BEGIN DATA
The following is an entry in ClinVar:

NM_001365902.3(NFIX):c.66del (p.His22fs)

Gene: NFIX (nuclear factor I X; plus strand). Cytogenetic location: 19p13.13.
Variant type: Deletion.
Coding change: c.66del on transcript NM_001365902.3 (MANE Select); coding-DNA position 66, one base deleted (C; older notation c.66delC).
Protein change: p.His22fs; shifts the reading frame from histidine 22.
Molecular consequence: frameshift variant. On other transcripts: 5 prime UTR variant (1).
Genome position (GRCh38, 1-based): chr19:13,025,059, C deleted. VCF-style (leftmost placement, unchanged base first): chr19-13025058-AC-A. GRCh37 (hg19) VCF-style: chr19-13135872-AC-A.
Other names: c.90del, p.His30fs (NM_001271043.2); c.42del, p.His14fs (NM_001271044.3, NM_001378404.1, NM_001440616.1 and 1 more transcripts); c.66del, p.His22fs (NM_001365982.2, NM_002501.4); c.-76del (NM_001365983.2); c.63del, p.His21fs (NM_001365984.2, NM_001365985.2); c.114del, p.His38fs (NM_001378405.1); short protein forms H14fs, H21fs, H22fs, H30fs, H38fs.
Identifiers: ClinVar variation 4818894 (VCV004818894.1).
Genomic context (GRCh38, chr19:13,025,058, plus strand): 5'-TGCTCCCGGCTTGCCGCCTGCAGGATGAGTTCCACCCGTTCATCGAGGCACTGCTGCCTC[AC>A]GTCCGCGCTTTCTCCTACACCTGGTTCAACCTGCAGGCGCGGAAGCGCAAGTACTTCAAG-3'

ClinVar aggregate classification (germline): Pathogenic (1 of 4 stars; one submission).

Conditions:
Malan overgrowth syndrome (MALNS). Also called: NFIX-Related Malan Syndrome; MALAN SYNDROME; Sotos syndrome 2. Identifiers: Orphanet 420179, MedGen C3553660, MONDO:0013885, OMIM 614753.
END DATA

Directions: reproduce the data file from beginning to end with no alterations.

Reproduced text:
The following is an entry in ClinVar:

NM_001365902.3(NFIX):c.66del (p.His22fs)

Gene: NFIX (nuclear factor I X; plus strand). Cytogenetic location: 19p13.13.
Variant type: Deletion.
Coding change: c.66del on transcript NM_001365902.3 (MANE Select); coding-DNA position 66, one base deleted (C; older notation c.66delC).
Protein change: p.His22fs; shifts the reading frame from histidine 22.
Molecular consequence: frameshift variant. On other transcripts: 5 prime UTR variant (1).
Genome position (GRCh38, 1-based): chr19:13,025,059, C deleted. VCF-style (leftmost placement, unchanged base first): chr19-13025058-AC-A. GRCh37 (hg19) VCF-style: chr19-13135872-AC-A.
Other names: c.90del, p.His30fs (NM_001271043.2); c.42del, p.His14fs (NM_001271044.3, NM_001378404.1, NM_001440616.1 and 1 more transcripts); c.66del, p.His22fs (NM_001365982.2, NM_002501.4); c.-76del (NM_001365983.2); c.63del, p.His21fs (NM_001365984.2, NM_001365985.2); c.114del, p.His38fs (NM_001378405.1); short protein forms H14fs, H21fs, H22fs, H30fs, H38fs.
Identifiers: ClinVar variation 4818894 (VCV004818894.1).
Genomic context (GRCh38, chr19:13,025,058, plus strand): 5'-TGCTCCCGGCTTGCCGCCTGCAGGATGAGTTCCACCCGTTCATCGAGGCACTGCTGCCTC[AC>A]GTCCGCGCTTTCTCCTACACCTGGTTCAACCTGCAGGCGCGGAAGCGCAAGTACTTCAAG-3'

ClinVar aggregate classification (germline): Pathogenic (1 of 4 stars; one submission).

Conditions:
Malan overgrowth syndrome (MALNS). Also called: NFIX-Related Malan Syndrome; MALAN SYNDROME; Sotos syndrome 2. Identifiers: Orphanet 420179, MedGen C3553660, MONDO:0013885, OMIM 614753.